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Rhinopithecus avunculus | Tonkin Snub-nosed Monkey


Best spot:  Khau Ca forest, Hà Giang Province, Việt Nam

© Le Khac Quyet

© Le Khac Quyet



Taxonomy & Occurrence

Rhinopithecus avunculus is a monotypic species (no subspecies). It is only found in northern Vietnam and nowhere else.


IUCN Conservation Status 

Critically Endangered


With fewer than 250 individuals in the wild, the Tonkin Snub-nosed Monkey is one of the most endangered primates in the world [1,2]. It is also Vietnam's largest non-human primate, with males averaging 30 pounds (13.8kg) and females 18 pounds (8.3kg) [3].


The name describes their remarkable upturned noses, which appear to be pressed back against the face. The face is bluish white, blue-black around the muzzle, and in adults the pink lips are enlarged to clown-sized proportions.


There is currently no information on the genetic variability of this species. My PhD research aims to examine just that (along with the genetic variability of two other species: Black-shanked Douc and Indochinese Silvered Langur), and how this information can help us better understand its conservation status. You may find out more here as I begin the genetic analyses.



Seeing this Species


The Tonkin Snub-nosed Monkeys are shy and elusive. They are also extremely fast. To catch a glimpse of them requires luck, patience and good physical fitness to keep up with them. They live in tropical evergreen forests within karst limestone hills which are also difficult terrain to handle.  


Khau Ca forest, Hà Giang Province, Việt Nam 

Due to their critical conservation status, you cannot visit the Tonkin Snub-Nosed Monkeys without a permit. Find out more by contacting me.


Probability of success: ◆ ◇ ◇ ◇ ◇


Overlapping species: Pygmy Slow Loris, Assam Macaque, Rhesus Macaque, Stump-tailed Macaque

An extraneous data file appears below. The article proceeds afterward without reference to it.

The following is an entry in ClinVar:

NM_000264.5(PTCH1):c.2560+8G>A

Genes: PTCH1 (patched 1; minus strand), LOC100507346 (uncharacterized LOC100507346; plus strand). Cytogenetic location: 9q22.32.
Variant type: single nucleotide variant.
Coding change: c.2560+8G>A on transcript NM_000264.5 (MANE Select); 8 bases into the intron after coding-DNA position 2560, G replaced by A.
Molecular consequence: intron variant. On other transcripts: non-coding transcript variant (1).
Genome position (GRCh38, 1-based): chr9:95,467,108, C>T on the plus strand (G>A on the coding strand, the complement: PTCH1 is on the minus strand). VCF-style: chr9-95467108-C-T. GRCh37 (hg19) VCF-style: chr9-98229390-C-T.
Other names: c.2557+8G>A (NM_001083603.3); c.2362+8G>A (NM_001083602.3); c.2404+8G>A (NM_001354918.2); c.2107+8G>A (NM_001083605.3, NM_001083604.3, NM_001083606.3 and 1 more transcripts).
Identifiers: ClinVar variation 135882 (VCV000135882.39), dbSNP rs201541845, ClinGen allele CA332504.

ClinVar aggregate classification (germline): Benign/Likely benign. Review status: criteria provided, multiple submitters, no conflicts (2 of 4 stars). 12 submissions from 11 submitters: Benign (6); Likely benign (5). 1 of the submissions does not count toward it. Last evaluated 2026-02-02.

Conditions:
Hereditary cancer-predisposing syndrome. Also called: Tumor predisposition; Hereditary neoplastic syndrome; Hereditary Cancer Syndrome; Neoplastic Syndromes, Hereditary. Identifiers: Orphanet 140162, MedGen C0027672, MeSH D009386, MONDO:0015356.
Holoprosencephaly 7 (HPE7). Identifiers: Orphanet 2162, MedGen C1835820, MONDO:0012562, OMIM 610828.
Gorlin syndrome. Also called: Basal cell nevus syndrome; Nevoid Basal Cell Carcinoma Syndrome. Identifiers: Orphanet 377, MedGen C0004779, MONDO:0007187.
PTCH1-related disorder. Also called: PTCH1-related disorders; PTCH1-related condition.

Other sites:

Na Hang Nature Reserve, Tuyên Quang Province, Việt Nam


Overlapping species: François’ Langur 


Local contacts: You can contact me here at Primate Watching! 





Le Khac Quyet

© Tran Van Bang

Watching them watching us

Video by Andie Ang

Khau Ca, Vietnam

Gap crossing

© Le Khac Quyet

Khau Ca, Vietnam

Community patrol group, local research assistant team, and Quyet

© Le Khac Quyet

Khau Ca, Vietnam


[1] Le Xuan Canh, Le Khac Quyet, Dong Thanh Hai & Boonratana R., 2008. Rhinopithecus avunculus. In: IUCN 2013. IUCN Red List of Threatened Species. Version 2013.2. . Downloaded on 05 February 2014.

[2] Mittermeier R.A., Schwitzer C., Rylands A.B., Taylor L.A., Chiozza F., Williamson E.A. & Wallis J. (eds.), 2012. Primates in Peril: The World’s 25 Most Endangered Primates 2012–2014. IUCN/SSC Primate Specialist Group (PSG), International Primatological Society (IPS), Conservation International (CI), and Bristol Conservation and Science Foundation, Bristol, UK., p25.

[3] Sterling E.J., Hurley M.M. & Le Duc Minh, 2006. Vietnam: a natural history. Yale University Press, New Haven & London, p174. 












Page last updated: 21 April 2017

Tonkin Snub-nosed photos generously shared by:

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